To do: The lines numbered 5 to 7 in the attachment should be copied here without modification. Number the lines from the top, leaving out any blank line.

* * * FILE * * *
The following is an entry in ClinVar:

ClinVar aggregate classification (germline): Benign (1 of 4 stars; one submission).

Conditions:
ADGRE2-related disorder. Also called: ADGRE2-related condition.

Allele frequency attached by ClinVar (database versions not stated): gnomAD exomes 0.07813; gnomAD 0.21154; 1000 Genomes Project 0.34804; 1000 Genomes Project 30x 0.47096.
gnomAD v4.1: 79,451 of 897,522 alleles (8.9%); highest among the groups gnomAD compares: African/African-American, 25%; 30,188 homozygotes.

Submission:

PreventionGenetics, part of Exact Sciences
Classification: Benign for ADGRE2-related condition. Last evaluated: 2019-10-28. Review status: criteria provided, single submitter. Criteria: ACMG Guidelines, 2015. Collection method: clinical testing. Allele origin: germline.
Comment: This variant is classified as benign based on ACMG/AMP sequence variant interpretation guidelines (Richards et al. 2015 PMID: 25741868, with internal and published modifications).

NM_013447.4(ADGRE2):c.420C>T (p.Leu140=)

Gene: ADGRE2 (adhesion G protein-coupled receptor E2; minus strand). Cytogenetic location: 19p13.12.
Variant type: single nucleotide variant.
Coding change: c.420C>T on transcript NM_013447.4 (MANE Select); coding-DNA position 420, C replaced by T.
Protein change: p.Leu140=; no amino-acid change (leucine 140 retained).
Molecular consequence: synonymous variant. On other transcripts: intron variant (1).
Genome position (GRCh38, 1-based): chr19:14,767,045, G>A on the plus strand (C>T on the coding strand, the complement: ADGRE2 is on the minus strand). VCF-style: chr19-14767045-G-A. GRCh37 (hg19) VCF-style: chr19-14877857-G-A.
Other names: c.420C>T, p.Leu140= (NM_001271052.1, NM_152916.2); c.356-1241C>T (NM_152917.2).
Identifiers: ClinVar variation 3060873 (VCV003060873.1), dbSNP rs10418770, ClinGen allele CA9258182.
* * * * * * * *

Allele frequency attached by ClinVar (database versions not stated): gnomAD exomes 0.07813; gnomAD 0.21154; 1000 Genomes Project 0.34804; 1000 Genomes Project 30x 0.47096.
gnomAD v4.1: 79,451 of 897,522 alleles (8.9%); highest among the groups gnomAD compares: African/African-American, 25%; 30,188 homozygotes.

Submission: